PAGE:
IMC 2018: Sessions

Session 1622: 'I cannot live without books': Personal Libraries and Manuscripts

Thursday 5 July 2018, 11.15-12.45

Moderator/Chairs:Christine E. Meek, Department of History, Trinity College Dublin
Mariken Teeuwen, Huygens Instituut voor Nederlandse Geschiedenis, Koninklijke Nederlandse Academie van Wetenschappen (ING - KNAW), Amsterdam
Paper 1622-aVáclav Koranda the Younger: Utraquist Tradition and Memory
(Language: English)
Jindřich Marek, Faculty of Arts, Univerzita Karlova, Praha
Index terms: Bibliography, Language and Literature - Latin, Manuscripts and Palaeography, Printing History
Paper 1622-b'Ce livre fut a feu madame agnes': Memorial Inscriptions in Women's Books in Late 15th-Century France
(Language: English)
S. C. Kaplan, Center for Languages & Intercultural Communication, Rice University, Texas
Index terms: Gender Studies, Language and Literature - French or Occitan, Manuscripts and Palaeography, Women's Studies
Paper 1622-cAntonio Manetti's Library: The Making of a Memory of Communal Florence
(Language: English)
Patricia Meneses, Instituto de Artes e Design, Universidade Federal de Juiz de Fora
Index terms: Architecture - General, Language and Literature - Italian, Learning (The Classical Inheritance), Manuscripts and Palaeography

Paper -a:
Václav Koranda the Younger (1425-1519) was the representative of the third generation of Czech Utraquists. Koranda, who died just before the first reformation ideas from the German lands began to penetrate to Bohemia, was very active in defining Utraquist positions against Catholic opponents as well as radical reformation. He tried to build a specific Utraquist memory in several ways. Utraquism itself is promoted in Koranda’s writings as ‘Traditions of the Fathers’. His definition of Utraquism inherently included a national and religious identity: in his conception, Utraquism was simply an attribute of ethnic ‘Czechs’. An important space of memory for Koranda was his personal library. During his long life, he gathered for his time a huge book collection, of which 71 volumes are now known, about two-thirds of which are manuscripts. Koranda not only actively built his library but also used it as a reader. Moreover, its content composition uniquely reflects the transition period of the book culture at that time, and at the same time – in a number of respects – the conservative character of the Czech Utraquist environment.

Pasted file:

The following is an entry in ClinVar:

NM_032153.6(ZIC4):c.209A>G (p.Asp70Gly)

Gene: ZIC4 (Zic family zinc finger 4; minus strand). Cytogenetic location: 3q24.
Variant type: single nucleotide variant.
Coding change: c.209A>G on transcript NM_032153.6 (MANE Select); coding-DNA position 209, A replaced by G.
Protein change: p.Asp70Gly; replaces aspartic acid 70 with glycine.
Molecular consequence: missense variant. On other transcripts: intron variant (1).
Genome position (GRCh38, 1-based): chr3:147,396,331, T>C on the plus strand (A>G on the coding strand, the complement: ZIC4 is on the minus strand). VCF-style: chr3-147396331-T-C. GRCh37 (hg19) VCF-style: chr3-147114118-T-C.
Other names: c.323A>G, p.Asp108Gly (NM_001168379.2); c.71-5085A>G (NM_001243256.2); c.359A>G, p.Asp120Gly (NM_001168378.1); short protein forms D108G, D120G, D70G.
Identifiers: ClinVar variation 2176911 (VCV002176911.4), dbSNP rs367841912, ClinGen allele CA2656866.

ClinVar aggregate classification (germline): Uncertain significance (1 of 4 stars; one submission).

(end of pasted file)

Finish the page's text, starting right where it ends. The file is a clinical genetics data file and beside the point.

Paper -b:
The library of Agnes of Burgundy, duchess of Bourbon (1434–56), consists of 15 manuscripts, of which 11 contain the posthumous ex-libris, ‘Ce livre fut a feu madame Agnes de Bourgoigne en son vivant duchesse de Bourbonnois et d’Auvergne’. We know that these books belonged to Agnes only because of these inscriptions, as there are few – if any – extant records pertaining to the books’ acquisition. We also know from handwriting analysis, as well as from one longer inscription in BnF fr. 92, a copy of Les trois fils de rois, that most, if not all, of these ex-libris were written at the instigation of Joan of France, Agnes’ daughter-in-law. Why did Joan feel the need to mark books that her mother-in-law did not? In this paper, which is part of a larger project studying the cultural force of Agnes of Burgundy and lay women’s intellectual relationships in the Late Middle Ages, I explore what these inscriptions might tell us about the memorial(izing) function(s) of women’s books in Bourbon and Burgundy during the latter half of the 15th century. I will consider the affective nature of such ex-libris as well as pragmatic possibilities, comparing these inscriptions to those in manuscripts belonging to women in Agnes’ and Joan’s immediate social circles, as I attempt to determine why a woman would bother to mark a book – but not as her own.

Paper -c:
Antonio di Tuccio Manetti (1423-1497) is most well known for his biography of architect Filippo Brunelleschi. But art and architecture were not his only interests. He studied astronomy, mathematics, and Florentine literature, especially the work of Dante Alighieri. His intellectual life evolved around two main goals: (1) forming a personal library by laboriously copying interesting manuscripts, and (2) commemorating notable Florentines from the past. In this paper I will consider the various titles and manuscripts in Manetti’s library in order to discuss what memory of the city of Florence he intended to preserve for posterity.